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BMW Encourages Hackers to Develop Sustainable Electric Car Future

Here’s one clear sign that the auto industry has gone digital: BMW this past weekend dangled free food—in a groovy collaborative space with bean bag chairs and techno music—to lure aspiring Bay Area technologists to concoct electric car apps. (Although I didn’t see any foosball tables.)

The BMW Sustainability Hackathon, held at BMW’s Group Technology Office in Mountain View, Calif., was designed to give local software developers, entrepreneurs, EV drivers, and sustainability advocates the opportunity to meet each other, and dream up technology systems that, in the most general sense, promote sustainable transportation.

“It doesn’t have to relate to cars,” said Ronan Brennan, the event’s organizer and a senior advanced technology engineer at BMW. He works on EV charging software from the company’s Mountain View office. “How do you give people access to transport without having to rely on pure old-fashioned models? Build a car, sell a car, and only one person drives it.” BMW’s electric vehicle program grew out of its “mega-city” project, which seeks to address the problems of mobility in major urban areas that are increasingly clogged with cars and traffic.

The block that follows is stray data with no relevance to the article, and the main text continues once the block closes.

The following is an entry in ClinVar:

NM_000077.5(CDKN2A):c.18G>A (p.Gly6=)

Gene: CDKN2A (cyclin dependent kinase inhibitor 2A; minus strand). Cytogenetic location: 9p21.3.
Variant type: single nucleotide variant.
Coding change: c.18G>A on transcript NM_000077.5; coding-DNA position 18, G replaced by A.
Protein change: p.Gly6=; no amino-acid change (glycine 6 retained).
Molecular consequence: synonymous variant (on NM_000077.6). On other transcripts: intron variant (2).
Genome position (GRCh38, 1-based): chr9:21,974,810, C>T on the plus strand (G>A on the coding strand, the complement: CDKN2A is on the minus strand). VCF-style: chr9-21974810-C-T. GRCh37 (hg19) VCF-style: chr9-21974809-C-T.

BMW held a similar hands-on event in November 2012 in New York City as part of a world tour to introduce the BMW i3 electric car and the exotic i8 plug-in hybrid. Ideas that emerged from the New York event included a peer-to-peer system for making farmer’s markets even more local—and a mash-up of charging network and parking apps to make it easier for EV drivers to use a public charger at a fee-based parking garage without having to run multiple apps.


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